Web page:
"Five minutes can change your life forever," says Andrew Karp '17 (M), who received his M.A. in rehabilitation counseling from Salve Regina. "You can’t take back what you wish you could."
He is recalling an incident that occurred in 2007, when a close friend suffered a traumatic brain injury in a drunk-driving accident. "He was never the same again," Karp says. "He became a totally different person."
As sickened as he was by the circumstances, Karp was also intrigued – the experience had piqued his interest in the complexities of the human brain. After earning his bachelor's degree in psychology from the University of Rhode Island, he enrolled in Salve Regina's 60-credit graduate program in clinical rehabilitation and mental health counseling, seeking to become a clinical psychologist.
Karp was attracted by the opportunity to customize his education, allowing him to pursue budding interests in research and neuropsychology, which focuses on how the brain influences behavior. Working with program director Dr. Judith Drew, he secured a clinical internship with neuropsychologist Dr. Francis Sparadeo.
"After some discussion, we created opportunities for Andrew to do his clinical rehabilitation experiences in the community with local neuropsychologists to learn about the role of psychometricians in neurological testing," Drew said. "As a result of these experiences, he has learned about the latest developments in neuroscience and how different brains work."
"Dr. Drew really personalized what I'm doing to me, which is why I ultimately chose the program," Karp says. "Everyone isn't getting the same cookie-cutter experience. I did something totally different than anyone else in the program, and I know for a fact that other students also had their own personalized journey."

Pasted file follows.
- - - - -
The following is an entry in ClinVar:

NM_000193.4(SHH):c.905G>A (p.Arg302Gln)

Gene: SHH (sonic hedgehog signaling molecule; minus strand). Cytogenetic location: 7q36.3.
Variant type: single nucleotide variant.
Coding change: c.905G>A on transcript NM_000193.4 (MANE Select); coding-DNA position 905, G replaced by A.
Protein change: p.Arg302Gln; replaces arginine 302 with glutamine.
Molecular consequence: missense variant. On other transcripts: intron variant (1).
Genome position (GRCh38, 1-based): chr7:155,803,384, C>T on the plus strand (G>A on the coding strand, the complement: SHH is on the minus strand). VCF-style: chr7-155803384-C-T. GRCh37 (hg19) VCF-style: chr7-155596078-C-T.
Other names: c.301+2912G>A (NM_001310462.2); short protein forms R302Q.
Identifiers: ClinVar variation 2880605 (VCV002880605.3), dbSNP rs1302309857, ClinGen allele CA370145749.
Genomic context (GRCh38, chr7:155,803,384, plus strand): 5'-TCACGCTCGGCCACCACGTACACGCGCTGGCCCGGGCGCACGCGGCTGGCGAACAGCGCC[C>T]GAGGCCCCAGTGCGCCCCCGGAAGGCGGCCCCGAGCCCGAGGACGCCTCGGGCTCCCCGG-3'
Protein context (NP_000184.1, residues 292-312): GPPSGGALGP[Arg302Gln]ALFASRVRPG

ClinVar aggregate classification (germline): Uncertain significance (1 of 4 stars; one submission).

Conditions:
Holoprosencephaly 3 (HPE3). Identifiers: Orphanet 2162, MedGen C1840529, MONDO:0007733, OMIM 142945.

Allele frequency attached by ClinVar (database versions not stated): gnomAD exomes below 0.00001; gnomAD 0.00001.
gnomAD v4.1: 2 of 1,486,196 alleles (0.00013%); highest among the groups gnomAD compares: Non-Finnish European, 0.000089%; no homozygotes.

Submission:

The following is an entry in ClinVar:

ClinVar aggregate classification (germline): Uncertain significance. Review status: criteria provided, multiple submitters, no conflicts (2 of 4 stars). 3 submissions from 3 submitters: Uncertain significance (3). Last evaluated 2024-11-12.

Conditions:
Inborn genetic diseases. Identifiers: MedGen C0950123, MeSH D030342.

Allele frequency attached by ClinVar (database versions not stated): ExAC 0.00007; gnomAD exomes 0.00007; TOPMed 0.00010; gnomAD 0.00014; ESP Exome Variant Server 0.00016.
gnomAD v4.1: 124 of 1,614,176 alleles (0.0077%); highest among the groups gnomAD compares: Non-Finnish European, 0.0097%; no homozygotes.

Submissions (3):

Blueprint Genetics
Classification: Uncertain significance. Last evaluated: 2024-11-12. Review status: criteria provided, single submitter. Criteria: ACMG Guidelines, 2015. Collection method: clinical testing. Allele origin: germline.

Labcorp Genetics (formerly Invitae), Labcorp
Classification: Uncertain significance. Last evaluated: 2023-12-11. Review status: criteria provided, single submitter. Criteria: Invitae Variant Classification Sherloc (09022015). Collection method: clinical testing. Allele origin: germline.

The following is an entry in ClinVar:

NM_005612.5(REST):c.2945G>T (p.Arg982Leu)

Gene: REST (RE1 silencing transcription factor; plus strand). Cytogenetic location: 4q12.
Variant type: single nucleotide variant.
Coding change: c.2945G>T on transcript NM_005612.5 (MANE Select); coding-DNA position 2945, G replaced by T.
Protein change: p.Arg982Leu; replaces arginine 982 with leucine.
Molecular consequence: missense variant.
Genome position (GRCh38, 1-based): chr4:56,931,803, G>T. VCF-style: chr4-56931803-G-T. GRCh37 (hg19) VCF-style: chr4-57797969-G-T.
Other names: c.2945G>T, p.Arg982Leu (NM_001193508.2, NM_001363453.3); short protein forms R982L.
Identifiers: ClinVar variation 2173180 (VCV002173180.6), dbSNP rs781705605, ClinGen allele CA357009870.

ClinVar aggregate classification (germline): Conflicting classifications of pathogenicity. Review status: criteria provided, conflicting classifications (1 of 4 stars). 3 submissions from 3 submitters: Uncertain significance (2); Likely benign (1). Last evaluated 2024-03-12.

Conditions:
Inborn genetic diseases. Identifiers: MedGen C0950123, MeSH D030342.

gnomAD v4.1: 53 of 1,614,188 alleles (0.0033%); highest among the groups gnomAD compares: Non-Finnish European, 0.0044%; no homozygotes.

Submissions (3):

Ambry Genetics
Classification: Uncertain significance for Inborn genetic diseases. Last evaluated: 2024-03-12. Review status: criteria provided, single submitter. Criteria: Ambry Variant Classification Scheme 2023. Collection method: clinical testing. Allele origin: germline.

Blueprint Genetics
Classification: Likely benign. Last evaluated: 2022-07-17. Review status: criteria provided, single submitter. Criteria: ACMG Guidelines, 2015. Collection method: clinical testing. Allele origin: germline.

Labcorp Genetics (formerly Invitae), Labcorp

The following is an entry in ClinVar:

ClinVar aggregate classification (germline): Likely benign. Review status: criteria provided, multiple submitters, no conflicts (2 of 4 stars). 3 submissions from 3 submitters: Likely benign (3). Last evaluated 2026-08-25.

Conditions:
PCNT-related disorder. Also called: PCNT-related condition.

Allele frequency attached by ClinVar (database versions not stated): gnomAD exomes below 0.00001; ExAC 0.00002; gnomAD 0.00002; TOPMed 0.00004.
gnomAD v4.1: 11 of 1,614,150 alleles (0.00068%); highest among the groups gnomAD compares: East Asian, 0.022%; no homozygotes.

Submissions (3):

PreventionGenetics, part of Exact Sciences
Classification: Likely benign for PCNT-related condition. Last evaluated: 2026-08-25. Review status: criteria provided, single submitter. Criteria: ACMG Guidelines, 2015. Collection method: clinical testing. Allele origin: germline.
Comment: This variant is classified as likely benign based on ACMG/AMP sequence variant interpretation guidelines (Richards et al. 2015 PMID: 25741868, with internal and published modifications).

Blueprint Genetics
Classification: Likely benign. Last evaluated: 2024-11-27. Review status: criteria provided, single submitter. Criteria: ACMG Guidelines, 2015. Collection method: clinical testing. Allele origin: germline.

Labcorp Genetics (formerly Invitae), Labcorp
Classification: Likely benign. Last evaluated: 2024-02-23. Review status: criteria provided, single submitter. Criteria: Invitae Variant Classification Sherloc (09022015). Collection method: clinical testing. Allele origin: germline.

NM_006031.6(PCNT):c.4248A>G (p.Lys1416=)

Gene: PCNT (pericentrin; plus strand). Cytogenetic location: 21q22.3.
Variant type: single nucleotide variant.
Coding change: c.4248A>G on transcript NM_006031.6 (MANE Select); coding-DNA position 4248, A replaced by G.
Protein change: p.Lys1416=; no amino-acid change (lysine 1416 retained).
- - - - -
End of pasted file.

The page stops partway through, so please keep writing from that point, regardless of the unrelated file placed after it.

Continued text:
During his psychometric internship, Karp used diagnostic interviews to assess individuals of all ages for mental illness, traumatic brain injury and other forms of neurocognitive impairment. "The goal is to understand someone's intelligence, memory and ability to pay attention, and also to understand their executive functioning skills, such as the ability to reason and judge," he says.
In tandem with his clinical experience, Karp continued to seek research opportunities. Since last year, he has been a research assistant on a systems change grant for the state of Rhode Island, assessing the attitudes of mental health professionals toward their clients.
"We want to know if these staff members are just 'paycheck players' or if they're there to make a difference," Karp says. "If they don’t believe in their clients, we have to change the system, because the system's not working."
Karp's clinical and research experiences have inspired him to pursue doctoral study. As a result, he transitioned to the University's 48-credit rehabilitation counseling program so that he could graduate sooner and gain additional experience in behavioral science research before applying to Ph.D. programs in neuropsychology.
Eventually, he'd like to evaluate athletes who participate in contact sports for head injuries, or work children who have neurogenerative diseases. He also hopes to dabble in teaching and research. "I want to show people the possibilities of what they can do with what they're facing," Karp says. "You look for the helpers – I want to be that helper."